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Old 02-12-2016, 08:46 AM   #9
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The first date upon which I became eligible for retiree health insurance was 11/7/2009.

That was a Saturday, so in order to make sure there was no question about it, I retired on 11/9/2009.
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Old 02-12-2016, 08:47 AM   #10
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My planning is very similar to Senator, as my megacorp also front loads the year with Bonus, hsa, stock grants, etc. I'm loading my 401k to be complete the annual max by March, and my MC matches quarterly, requiring employment on the last day of the quarter to get the match (so 3/31, 4/1 to be safe) MC also likes to force dates around payroll date, and 4/1 is one of them.

So anytime then or after, depending on a few personal factors and things.
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Old 02-12-2016, 08:55 AM   #11
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An assignment to another country with an end date for me. The job was a bad fit, I didn't do it well, and had some serious ethical encounters with my management. I wanted to return (back home), they gave me a new job in the same location, even though I was a fish out of water. They said "you have no alternative", so I showed them I did, and quit.
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Old 02-12-2016, 09:00 AM   #12
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When I left private practice for public service in 2007, I was just going to work until my young wife completed 25 years of service and could retire with a modest pension. We intended to finance our retirement on her pension and our portfolio. I did not expect to work long enough to get a pension myself. That would have been July 2014. However, the enormous portfolio hit that we took in 2008/09 convinced us that we had been too optimistic and that we should: 1) amass a greater starting portfolio and 2) ensure that pension income would cover our basic living expenses.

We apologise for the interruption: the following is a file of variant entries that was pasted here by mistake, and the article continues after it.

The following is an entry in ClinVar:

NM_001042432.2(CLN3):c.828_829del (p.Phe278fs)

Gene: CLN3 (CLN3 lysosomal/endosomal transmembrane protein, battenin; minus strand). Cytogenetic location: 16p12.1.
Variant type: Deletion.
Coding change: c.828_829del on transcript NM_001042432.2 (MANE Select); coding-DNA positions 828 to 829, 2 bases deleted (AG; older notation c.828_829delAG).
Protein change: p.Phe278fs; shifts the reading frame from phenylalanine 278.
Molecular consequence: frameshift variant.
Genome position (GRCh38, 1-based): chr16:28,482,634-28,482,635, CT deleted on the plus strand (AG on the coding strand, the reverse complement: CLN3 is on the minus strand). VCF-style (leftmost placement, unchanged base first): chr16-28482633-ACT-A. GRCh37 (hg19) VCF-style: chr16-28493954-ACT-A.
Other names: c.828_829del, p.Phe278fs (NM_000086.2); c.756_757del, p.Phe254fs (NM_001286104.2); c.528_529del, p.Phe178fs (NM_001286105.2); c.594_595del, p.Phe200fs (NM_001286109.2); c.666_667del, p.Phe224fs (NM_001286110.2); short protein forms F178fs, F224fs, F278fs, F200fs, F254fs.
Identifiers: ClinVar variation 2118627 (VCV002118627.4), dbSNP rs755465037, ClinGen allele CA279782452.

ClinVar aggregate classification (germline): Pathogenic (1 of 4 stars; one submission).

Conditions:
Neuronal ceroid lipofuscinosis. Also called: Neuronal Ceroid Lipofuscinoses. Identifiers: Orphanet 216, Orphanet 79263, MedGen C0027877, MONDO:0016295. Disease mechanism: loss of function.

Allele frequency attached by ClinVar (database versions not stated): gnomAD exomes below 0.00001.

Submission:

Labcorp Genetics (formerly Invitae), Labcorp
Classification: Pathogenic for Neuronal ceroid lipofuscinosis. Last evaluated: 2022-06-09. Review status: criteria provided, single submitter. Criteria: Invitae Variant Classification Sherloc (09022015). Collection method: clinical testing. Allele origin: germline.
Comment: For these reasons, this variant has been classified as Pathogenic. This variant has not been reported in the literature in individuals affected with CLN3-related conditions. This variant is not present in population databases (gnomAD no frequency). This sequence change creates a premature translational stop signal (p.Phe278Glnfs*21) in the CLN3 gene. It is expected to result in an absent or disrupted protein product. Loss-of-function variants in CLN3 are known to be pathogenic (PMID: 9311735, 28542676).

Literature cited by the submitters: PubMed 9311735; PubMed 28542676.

Accordingly, I committed to working until I could get a pension, along with essentially free retiree health care for both of us. That point will be reached on November 1, 2017. Since the young wife is a teacher, she would never retire during a school year, as it would be harmful to her students. That makes the end of June 2018 the earliest retirement date for her (and for me, since she would strongly dislike having me retired while she works). However, if she works one more school year, until the end of June 2019, she will hit the 30 year mark and her penalty for retiring early is substantially reduced. I must retire on the first of a month, so that means July 1, 2019 is my date.

At that point, our pension income will definitely cover our expenses with no reduction in our current standard of living. When social security starts for me in 2021, it will add a 25% buffer. And, God willing, by that point our portfolio should be of sufficient size that a 4% withdrawal rate would completely replace both pension and social security income should that ever be necessary.

Yes, it is a very conservative approach, but once I stop work, I never want to go back.
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Old 02-12-2016, 09:02 AM   #13
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Pension with cola covered 167% of my monthly spending needs based on previous 5 year spending patterns. Time to go... 6 years later pretty much the same....


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Old 02-12-2016, 09:03 AM   #14
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MichaelB I fantasize that moment, when a boss might ask me to take on something and I refuse. Hearing something like "you really don't have a choice" and then imagining the faces when I say "oh, but I do".